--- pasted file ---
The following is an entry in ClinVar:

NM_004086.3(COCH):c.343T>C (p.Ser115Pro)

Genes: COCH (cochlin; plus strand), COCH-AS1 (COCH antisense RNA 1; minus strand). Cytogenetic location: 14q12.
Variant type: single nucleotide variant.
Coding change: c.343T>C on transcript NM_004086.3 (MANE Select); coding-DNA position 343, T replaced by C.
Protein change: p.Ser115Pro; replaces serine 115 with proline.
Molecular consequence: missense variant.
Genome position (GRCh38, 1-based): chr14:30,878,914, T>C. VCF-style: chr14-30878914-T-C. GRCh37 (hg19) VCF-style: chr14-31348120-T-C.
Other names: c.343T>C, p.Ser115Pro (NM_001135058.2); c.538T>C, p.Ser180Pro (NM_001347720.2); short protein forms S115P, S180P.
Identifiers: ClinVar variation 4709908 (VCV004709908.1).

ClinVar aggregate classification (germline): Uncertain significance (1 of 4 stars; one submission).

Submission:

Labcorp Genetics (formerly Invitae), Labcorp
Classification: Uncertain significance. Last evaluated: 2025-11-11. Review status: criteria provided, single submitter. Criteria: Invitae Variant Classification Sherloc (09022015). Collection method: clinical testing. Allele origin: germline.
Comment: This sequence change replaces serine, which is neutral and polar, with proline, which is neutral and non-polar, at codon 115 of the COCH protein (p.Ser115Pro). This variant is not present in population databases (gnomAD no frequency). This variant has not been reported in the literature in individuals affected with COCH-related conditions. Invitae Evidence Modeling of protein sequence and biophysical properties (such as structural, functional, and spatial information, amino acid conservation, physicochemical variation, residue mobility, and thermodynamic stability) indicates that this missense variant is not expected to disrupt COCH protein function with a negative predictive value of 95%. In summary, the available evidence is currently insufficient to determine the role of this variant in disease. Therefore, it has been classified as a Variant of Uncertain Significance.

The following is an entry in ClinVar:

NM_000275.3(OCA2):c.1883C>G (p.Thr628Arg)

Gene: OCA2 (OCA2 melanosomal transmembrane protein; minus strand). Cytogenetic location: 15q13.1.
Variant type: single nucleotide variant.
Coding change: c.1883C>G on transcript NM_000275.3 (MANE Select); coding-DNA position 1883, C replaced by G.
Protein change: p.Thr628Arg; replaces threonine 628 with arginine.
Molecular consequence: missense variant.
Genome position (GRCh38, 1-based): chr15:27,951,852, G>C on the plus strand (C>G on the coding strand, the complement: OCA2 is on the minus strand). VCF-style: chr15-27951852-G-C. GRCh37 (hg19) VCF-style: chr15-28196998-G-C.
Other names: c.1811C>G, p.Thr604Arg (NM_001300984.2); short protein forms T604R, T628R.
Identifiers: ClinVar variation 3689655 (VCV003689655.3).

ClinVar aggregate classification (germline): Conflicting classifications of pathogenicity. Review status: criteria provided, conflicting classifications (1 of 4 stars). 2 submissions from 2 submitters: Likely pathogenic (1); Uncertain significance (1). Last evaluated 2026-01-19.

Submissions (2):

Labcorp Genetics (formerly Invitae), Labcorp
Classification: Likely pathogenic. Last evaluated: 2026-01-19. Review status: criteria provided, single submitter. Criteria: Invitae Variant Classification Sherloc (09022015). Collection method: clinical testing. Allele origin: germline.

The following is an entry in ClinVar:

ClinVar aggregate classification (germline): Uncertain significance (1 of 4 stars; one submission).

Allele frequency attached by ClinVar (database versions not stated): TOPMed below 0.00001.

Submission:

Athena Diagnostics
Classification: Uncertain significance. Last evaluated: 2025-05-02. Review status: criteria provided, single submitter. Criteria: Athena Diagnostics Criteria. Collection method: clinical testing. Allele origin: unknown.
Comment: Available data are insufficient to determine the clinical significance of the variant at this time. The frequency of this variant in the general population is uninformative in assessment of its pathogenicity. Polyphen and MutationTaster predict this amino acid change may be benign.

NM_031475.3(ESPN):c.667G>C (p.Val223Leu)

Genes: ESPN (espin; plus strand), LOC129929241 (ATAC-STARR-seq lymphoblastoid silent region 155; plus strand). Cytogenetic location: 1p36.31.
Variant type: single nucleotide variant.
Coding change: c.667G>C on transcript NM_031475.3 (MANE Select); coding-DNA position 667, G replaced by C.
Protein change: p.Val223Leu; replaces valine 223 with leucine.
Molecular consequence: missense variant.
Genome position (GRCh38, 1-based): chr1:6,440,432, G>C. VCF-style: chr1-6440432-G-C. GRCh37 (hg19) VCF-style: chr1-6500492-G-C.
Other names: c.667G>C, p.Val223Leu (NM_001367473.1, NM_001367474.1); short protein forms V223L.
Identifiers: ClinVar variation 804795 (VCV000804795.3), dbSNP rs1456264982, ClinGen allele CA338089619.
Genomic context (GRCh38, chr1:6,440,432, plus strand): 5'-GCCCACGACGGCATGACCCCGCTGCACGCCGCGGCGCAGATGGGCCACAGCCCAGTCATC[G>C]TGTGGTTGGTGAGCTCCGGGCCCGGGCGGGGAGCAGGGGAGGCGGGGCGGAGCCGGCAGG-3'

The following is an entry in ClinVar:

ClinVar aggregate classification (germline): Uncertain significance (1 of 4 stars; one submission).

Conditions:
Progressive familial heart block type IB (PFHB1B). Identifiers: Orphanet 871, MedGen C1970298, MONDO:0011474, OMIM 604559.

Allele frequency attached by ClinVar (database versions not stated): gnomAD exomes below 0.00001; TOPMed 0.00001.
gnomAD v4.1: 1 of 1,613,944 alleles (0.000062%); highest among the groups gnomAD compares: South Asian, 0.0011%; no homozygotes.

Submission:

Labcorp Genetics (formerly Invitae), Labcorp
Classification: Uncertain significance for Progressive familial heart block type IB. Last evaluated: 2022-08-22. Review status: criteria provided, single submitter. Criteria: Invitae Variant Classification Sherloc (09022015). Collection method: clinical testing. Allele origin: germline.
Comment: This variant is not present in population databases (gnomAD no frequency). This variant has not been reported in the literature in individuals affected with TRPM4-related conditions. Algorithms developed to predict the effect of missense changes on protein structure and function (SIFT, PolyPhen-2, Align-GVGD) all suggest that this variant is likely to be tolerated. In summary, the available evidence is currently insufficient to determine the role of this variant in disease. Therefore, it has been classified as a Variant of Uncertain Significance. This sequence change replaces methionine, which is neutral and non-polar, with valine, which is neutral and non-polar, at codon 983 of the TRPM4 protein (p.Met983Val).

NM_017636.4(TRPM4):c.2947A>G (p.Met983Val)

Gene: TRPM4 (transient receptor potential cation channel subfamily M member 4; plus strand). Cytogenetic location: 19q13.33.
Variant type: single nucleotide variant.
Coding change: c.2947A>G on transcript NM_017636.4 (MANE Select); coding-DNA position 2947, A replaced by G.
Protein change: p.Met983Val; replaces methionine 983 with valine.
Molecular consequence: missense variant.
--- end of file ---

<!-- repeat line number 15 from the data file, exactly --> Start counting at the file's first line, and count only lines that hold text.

Comment: This sequence change replaces serine, which is neutral and polar, with proline, which is neutral and non-polar, at codon 115 of the COCH protein (p.Ser115Pro). This variant is not present in population databases (gnomAD no frequency). This variant has not been reported in the literature in individuals affected with COCH-related conditions. Invitae Evidence Modeling of protein sequence and biophysical properties (such as structural, functional, and spatial information, amino acid conservation, physicochemical variation, residue mobility, and thermodynamic stability) indicates that this missense variant is not expected to disrupt COCH protein function with a negative predictive value of 95%. In summary, the available evidence is currently insufficient to determine the role of this variant in disease. Therefore, it has been classified as a Variant of Uncertain Significance.